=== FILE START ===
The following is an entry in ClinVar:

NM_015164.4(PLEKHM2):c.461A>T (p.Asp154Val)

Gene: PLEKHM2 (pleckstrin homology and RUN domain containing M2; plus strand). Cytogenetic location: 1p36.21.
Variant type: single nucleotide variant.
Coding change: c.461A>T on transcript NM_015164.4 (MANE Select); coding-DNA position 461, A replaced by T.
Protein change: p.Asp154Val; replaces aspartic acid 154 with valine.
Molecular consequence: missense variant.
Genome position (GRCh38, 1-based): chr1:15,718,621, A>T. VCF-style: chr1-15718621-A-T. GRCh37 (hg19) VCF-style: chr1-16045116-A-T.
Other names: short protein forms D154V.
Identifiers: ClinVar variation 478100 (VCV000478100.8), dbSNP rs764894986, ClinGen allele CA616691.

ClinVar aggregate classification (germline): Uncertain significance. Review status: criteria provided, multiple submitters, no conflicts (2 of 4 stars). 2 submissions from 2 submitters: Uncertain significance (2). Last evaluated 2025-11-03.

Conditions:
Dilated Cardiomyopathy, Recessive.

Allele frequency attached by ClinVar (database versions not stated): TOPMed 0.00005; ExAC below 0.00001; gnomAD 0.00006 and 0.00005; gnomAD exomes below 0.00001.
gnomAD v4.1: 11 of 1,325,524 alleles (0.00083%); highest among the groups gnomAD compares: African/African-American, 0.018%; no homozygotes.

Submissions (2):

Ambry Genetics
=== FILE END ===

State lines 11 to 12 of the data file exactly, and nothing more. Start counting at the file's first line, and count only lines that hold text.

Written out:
ClinVar aggregate classification (germline): Uncertain significance. Review status: criteria provided, multiple submitters, no conflicts (2 of 4 stars). 2 submissions from 2 submitters: Uncertain significance (2). Last evaluated 2025-11-03.

Conditions: